We generated numbers, volume, and market share for: (1) systemic antibiotic FDCs and single drugs (SDs), and (2) for FDC formulations (i) with formal CDSCO approval, (ii) permitted an NOC, (iii) banned, (iv) unapproved, and (v) listed on the NLEM.
Regulatory initiatives and measures
Two significant sets of measures have been taken by the government and CDSCO under separate initiatives which began in 2007 and 2013 (see Table 1).
First initiative in 2007
In June 2007, the statutory Drugs Consultative Committee was briefed by the DCG(I) on a reference from the Prime Minister’s Office (PMO) concerning irrational and unapproved FDCs, which was described as a “perennial problem” requiring a solution .
In November 2007, the central government directed state drug regulators to cancel licences they had issued for the manufacture of 294 FDCs including 52 unique systemic antibiotic FDCs which had not had central approval . This action followed complaints from Consumer Associations  and a DCG(I) examination , and a presumably unsuccessful prior request by the DCG(I) to states to withdraw the licences . It is unknown how the list of 294 was drawn up.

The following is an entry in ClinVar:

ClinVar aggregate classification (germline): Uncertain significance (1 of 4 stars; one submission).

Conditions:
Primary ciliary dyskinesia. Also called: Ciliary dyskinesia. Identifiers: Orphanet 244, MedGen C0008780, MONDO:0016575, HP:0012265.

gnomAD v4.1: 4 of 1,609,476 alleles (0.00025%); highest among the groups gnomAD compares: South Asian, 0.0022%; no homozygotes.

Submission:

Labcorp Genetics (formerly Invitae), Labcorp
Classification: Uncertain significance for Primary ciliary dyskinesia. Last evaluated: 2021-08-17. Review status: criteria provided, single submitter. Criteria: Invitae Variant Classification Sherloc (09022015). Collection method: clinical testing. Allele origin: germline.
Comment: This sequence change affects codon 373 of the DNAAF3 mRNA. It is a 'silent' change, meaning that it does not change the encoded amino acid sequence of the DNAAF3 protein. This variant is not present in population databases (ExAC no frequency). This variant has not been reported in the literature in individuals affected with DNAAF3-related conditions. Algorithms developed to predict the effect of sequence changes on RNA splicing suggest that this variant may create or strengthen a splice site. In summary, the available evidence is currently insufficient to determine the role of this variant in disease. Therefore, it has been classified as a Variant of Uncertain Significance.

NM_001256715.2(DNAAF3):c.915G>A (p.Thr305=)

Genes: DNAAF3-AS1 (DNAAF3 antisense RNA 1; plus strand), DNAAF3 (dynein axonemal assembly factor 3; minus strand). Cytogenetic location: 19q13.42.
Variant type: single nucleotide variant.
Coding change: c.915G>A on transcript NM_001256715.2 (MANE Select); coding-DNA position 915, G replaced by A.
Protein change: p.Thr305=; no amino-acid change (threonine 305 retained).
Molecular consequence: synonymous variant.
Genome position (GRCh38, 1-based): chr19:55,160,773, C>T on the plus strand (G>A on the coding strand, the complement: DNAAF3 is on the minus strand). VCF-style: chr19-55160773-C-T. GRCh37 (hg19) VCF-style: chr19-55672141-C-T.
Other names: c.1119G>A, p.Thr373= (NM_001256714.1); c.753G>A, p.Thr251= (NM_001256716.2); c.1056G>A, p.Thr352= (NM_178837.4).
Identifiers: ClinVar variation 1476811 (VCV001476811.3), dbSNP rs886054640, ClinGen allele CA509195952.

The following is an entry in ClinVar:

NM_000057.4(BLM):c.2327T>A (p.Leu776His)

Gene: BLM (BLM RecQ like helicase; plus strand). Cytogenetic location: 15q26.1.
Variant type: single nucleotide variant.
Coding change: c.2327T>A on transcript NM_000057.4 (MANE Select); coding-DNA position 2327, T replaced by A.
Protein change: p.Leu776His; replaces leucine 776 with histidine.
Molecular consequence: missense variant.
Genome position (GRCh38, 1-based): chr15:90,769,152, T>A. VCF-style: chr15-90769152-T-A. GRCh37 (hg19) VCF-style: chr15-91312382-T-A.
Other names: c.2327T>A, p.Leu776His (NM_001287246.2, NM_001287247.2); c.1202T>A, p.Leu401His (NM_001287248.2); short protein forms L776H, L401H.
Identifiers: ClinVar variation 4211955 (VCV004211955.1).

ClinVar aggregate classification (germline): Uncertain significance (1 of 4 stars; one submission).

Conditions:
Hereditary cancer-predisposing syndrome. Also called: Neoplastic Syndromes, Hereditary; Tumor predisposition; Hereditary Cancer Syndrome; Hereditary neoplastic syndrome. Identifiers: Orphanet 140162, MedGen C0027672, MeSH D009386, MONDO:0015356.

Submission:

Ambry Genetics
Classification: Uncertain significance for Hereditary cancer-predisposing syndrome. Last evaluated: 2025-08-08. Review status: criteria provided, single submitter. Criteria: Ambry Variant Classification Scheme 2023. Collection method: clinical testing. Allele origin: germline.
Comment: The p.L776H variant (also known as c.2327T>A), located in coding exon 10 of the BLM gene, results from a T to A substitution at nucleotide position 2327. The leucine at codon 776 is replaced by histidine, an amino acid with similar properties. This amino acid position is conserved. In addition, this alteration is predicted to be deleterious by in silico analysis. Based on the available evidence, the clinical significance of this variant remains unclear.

Immediate legal challenges by the industry persuaded the Madras High Court to stay the effect of these directions, enabling the FDCs to remain on the market. A sub-committee of the statutory Drugs Technical Advisory Board (DTAB) was set up, apparently in 2008, to examine these FDCs ‘on a fast tract (sic) basis’ . Seven years later, in February 2015, a summary of the assessment report of that sub-committee, chaired by Professor Y.K. Gupta, was published .
Second initiative in 2013
Following publication of a highly critical parliamentary report in May 2012 , a separate initiative was begun in January 2013. The DCG(I) wrote letters to state authorities asking them to request manufacturers within 18 months to prove the safety and efficacy of FDCs which fell within the definition of a ‘new drug’ and which the state authorities had licensed before 1st October 2012 without permission of the central regulator . Prosecutions of companies which continued to manufacture such FDCs were not systematically instituted and they remained on the market.